Thoughts of a developer

Kate W is our back-end technical lead. She was the driving force behind (our stupidly successful Tinder for Cats) and of course, she hammers out solutions for all our clients.

As Dare is a sponsor of Super Hi (flexible coding lessons for creative people) we asked Kate to share her thoughts on coding, engineering and leadership.

Working with other people’s code is hard

Studying programming will never prepare you for the horrors of having to deal with someone else’s code. But taking the time to understand what someone else has written is an underrated skill. The temptation will always be to start again – don’t be arrogant and assume that whatever you write will be better than what’s already there. You probably won’t have full context on why the developer has written that weird, unnecessary looking line. Think twice before you delete.

This works the other way round, too – in the future someone else is going to have to read your code. Be kind, comment your code.

Don’t forget the soft skills

As a developer, communication can easily be overlooked as a “soft” skill. But the way you communicate can make working life really hard, or really easy.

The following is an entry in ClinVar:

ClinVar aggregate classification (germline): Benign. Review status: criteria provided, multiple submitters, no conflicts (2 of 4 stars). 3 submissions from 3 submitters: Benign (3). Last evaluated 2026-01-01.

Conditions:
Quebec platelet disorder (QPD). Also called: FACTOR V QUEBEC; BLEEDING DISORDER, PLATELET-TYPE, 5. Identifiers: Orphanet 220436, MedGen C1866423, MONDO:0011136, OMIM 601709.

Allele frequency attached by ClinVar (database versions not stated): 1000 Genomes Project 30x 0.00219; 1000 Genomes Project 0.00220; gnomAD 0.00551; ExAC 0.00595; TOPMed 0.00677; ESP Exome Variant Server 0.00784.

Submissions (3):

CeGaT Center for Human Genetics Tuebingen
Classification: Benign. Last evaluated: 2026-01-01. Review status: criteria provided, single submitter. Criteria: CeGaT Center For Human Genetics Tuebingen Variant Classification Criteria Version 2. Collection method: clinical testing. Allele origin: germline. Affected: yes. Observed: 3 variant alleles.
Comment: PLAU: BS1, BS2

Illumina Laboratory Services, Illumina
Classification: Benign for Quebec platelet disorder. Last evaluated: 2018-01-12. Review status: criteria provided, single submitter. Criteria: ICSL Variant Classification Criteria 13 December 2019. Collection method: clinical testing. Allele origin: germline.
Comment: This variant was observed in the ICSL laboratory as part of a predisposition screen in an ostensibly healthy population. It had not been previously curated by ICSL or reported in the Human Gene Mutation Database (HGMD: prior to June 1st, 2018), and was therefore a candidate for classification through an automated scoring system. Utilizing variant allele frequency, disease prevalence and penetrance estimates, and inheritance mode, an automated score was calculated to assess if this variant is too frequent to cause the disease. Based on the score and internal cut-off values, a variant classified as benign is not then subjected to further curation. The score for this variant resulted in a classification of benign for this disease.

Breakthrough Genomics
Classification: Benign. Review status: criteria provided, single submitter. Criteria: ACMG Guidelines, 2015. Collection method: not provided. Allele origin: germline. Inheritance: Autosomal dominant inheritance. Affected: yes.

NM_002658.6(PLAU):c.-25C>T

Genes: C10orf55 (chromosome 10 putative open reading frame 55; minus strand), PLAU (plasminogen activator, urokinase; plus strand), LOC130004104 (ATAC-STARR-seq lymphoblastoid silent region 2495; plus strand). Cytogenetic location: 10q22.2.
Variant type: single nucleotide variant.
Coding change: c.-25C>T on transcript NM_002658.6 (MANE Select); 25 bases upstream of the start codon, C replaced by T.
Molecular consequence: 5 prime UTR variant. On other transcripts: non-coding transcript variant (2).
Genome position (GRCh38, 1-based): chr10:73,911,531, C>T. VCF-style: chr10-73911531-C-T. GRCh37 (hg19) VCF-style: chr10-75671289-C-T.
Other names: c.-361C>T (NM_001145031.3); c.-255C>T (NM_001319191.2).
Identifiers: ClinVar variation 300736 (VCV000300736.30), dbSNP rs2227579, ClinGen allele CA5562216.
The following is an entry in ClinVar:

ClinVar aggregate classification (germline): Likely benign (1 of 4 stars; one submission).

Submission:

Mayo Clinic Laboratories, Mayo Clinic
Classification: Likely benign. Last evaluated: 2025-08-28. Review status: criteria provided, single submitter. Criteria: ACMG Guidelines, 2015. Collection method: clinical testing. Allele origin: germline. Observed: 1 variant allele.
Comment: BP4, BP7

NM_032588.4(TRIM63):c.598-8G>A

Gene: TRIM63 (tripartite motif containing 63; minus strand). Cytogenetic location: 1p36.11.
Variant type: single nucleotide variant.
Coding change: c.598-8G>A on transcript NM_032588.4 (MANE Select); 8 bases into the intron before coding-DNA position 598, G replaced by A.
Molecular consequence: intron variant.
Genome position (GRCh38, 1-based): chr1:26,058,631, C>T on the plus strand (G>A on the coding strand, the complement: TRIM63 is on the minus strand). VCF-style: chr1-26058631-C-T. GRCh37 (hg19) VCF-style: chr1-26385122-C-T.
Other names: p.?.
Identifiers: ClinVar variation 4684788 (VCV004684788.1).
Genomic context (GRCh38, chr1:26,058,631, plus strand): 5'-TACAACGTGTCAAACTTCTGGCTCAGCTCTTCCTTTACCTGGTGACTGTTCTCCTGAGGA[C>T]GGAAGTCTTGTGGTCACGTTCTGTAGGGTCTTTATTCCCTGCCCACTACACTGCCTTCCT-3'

Practice explaining technical things in a non-tech friendly way. How would you explain what an API is to someone without using any specialized language? Analogies are your friend. Being able to demystify the “black magic” of what you’re doing for clients and stakeholders will make your life so much easier.

Teaching is the best way to learn

For the first few years you will feel uncomfortable trying to explain anything technical, because you’ll be worried that it will highlight what you don’t know. But that’s why talking about what you’re doing is the best way to learn.

It’s also a good way to shine a light on the areas you aren’t up to scratch on yourself, when you try to teach them to someone else. It might be uncomfortable but you can guarantee that you’ll know what it takes for the next time.

Being a woman in tech comes with challenges

Being a woman in an industry predominantly inhabited by men is something to be proud of, but it does come with its difficulties.

Be prepared for clients to refer to you as the designer, despite introducing yourself as the tech lead. Be prepared for the client’s technical questions to be directed towards the non-technical man sat next to you. And when you interview engineers? They’ll probably assume you are HR.

You need to learn how to fit in, manage the personalities that come with the territory and assert your authority when needs be.

You will never stop learning

I was going to title this “you know nothing”, but I thought I’d tone down the negativity. The world of technology is fast-paced and you never shake that feeling that you don’t know enough. But there is no shame in using stack overflow most days. And you should appreciate that you’re in a line of work where you can genuinely learn something new every day.

Final piece of advice: It’s always your fault

“This plugin doesn’t work”, “This framework is so buggy”. No it’s not, it’s you. It’s always you.

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